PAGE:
The Nevada Traveler: Walking through historic Bridgeport, Calif.
Sometimes overlooked by travelers on U.S. 395, the small community of Bridgeport, Calif. contains a surprising amount of accessible history.
To reach Bridgeport from Carson City, just head south on Highway 395, through the Carson Valley and into California. Bridgeport is located about an hour and a half south of Carson City.
The founding of the area actually dates to about the same time that Nevada gained territorial status. Mono County was created in 1861 and was the first of the mining counties organized on the eastern side of the Sierra Nevada in California.
On a map, the county is long and narrow, averaging 108 miles in length and some 38 miles in width. It includes more than 3,000 square miles, wedged between the crest of the Sierra Nevada and the Nevada state line.
The focal point for the county is the community of Bridgeport, which is the county seat. Established during the late 19th century, it has retained many of the historic buildings and flavor of its early years.
A good way to learn about the community is by downloading the Historic Bridgeport Walking Tour brochure developed by the Mono County Historical Society and using it as your guide as you wander around.
Perhaps the most prominent landmark in Bridgeport is the county courthouse. Built in 1880-81, this three-story white wooden structure, which remains in use, features classic Italianate architecture and is topped with a square cupola and flagpole. It is the second oldest operational courthouse in California.
Behind the courthouse is the Old Mono County Jail, a simple square stone building constructed of native rock that was used from 1883 to 1964. It replaced an earlier, wooden structure (moved there from Bodie) that was burned down by an inmate.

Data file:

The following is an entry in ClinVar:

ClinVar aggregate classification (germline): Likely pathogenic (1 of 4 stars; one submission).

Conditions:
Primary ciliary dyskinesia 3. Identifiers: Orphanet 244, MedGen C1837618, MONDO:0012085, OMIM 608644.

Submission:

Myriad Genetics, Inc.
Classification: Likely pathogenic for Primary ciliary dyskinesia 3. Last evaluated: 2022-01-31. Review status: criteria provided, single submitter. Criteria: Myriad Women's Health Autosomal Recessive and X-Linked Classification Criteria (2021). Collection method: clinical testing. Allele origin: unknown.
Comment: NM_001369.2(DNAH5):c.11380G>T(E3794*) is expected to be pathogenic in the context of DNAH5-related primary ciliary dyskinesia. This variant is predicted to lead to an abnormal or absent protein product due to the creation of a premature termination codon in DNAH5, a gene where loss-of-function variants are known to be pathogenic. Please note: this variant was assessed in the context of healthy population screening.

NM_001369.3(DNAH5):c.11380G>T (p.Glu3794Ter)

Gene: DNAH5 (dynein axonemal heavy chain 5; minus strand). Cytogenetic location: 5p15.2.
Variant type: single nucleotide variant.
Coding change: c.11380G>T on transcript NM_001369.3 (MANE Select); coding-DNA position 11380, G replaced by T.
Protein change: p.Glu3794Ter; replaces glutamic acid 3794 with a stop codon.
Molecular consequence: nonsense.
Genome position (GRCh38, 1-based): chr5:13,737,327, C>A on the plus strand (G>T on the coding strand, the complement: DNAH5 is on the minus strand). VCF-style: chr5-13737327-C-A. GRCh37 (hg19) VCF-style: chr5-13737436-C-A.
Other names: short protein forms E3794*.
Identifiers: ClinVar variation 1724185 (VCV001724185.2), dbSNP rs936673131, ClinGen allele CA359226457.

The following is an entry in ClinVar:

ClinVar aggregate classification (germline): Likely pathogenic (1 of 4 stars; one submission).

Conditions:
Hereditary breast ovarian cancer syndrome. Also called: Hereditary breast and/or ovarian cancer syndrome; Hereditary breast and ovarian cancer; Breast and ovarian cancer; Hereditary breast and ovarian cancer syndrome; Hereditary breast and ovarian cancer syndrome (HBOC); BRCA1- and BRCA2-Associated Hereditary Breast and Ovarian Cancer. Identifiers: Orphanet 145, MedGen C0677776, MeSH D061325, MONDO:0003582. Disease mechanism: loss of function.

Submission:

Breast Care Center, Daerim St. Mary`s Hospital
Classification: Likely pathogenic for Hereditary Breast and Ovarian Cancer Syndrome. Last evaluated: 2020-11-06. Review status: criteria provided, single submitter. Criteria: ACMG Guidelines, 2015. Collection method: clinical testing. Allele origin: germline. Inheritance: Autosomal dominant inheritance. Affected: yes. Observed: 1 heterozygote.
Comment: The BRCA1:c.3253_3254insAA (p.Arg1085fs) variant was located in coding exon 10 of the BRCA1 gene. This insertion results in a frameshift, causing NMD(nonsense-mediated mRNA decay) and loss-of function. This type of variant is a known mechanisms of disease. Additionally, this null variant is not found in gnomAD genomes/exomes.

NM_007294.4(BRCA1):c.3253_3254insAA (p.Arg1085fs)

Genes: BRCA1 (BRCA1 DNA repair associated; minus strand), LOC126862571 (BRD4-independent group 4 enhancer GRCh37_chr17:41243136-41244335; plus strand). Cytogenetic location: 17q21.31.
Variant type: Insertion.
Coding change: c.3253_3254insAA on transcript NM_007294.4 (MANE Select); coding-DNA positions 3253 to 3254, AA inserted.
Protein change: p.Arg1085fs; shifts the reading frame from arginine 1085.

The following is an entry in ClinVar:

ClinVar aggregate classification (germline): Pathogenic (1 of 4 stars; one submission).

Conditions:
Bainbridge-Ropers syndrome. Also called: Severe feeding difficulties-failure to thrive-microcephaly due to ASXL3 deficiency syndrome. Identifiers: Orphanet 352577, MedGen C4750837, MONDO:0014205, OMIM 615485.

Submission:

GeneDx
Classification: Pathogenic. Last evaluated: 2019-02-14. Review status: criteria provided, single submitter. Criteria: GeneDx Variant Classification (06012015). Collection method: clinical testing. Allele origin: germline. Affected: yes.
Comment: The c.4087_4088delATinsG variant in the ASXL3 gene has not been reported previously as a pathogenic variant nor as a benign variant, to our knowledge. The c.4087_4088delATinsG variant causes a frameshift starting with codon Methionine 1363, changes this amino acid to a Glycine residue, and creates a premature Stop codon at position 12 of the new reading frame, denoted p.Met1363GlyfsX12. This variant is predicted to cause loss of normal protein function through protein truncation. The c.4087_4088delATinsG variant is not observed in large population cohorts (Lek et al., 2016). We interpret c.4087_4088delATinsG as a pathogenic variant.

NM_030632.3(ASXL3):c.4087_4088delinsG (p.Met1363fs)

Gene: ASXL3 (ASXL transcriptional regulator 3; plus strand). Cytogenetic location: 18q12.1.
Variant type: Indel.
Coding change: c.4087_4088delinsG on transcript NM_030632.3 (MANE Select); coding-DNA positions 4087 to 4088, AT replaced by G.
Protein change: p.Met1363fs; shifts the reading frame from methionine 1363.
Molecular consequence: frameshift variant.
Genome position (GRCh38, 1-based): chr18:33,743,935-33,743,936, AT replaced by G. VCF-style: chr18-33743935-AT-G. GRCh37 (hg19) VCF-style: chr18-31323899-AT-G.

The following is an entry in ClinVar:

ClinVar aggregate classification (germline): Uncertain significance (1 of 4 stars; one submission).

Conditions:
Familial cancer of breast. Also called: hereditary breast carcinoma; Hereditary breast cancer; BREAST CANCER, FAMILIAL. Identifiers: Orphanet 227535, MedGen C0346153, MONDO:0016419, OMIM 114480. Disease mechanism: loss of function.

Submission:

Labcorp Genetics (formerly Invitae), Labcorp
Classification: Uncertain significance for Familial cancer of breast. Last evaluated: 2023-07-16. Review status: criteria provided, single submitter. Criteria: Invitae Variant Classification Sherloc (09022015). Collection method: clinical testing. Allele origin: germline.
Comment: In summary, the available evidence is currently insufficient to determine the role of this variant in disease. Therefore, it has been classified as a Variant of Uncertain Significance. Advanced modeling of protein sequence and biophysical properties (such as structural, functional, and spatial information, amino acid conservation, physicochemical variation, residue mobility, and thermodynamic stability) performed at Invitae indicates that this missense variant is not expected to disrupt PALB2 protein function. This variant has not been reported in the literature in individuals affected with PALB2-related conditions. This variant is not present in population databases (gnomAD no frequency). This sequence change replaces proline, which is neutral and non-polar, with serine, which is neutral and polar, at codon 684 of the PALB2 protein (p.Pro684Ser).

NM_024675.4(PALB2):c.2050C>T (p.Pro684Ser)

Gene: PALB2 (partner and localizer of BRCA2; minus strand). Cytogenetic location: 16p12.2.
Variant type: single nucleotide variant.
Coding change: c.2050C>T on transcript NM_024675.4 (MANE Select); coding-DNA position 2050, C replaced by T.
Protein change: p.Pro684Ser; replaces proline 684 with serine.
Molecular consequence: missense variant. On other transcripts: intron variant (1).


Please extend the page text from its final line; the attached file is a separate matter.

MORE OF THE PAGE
Slightly to the west of the jail is one of the best places to learn about the history of the area, the Mono County Museum (760-932-5281), housed in an old schoolhouse. The museum is open 9 a.m. to 4 p.m. Tuesdays through Saturdays.
Inside this traditional white and green school house, built in 1880 in a different location (it was moved in 1964), you will find an interesting array of artifacts including a fine collection of handmade baskets woven by local Paiutes, antique furniture, firearms, farming equipment and a great collection of historic photographs.
The latter displays include a large number of scenes of the nearby ghost town of Bodie, now a California state park.
Adjacent to the museum, visitors will also find a pleasant community park with picnic tables. Bridgeport also contains a number of businesses, such as gas stations, motels and restaurants, geared for the traveler.
Other historic sites to check out in the town include:
• The Community Church, 80 Emigrant St., built years earlier and moved to this location on skids in 1901.
• The George Byron Day House, also on Emigrant St., built in the early 1860s, and one of the oldest houses in the valley.
• The J.W. Stewart House, on Emigrant St., also built sometime in the 1860s, which was originally owned by one of the area’s largest timber mill owners, James W. Stewart, and his family.
The surrounding area is very beautiful as Bridgeport is located in a large valley surrounded by spectacular mountains. In fact, the mountains southeast of the town are the northern border of Yosemite National Park, certainly one of the most beautiful scenic areas in the world.
The eastern entrance to Yosemite, at Tioga Pass, is located about 30 miles southeast of Bridgeport via 395 and State Route 120. This road takes you through the Tuolumne Meadows and winds around to the magnificent Yosemite Valley in the heart of the park.
Directly north of the town is Bridgeport Lake, a popular reservoir that offers camping and fishing. There is also quality recreation available at the Twin Lakes, located about five miles southeast of Bridgeport.
To view the Walking Tour map, go to https://sites.google.com/esusd.org/historic-walking-tour/home.
Rich Moreno writes about the places and people that make Nevada special.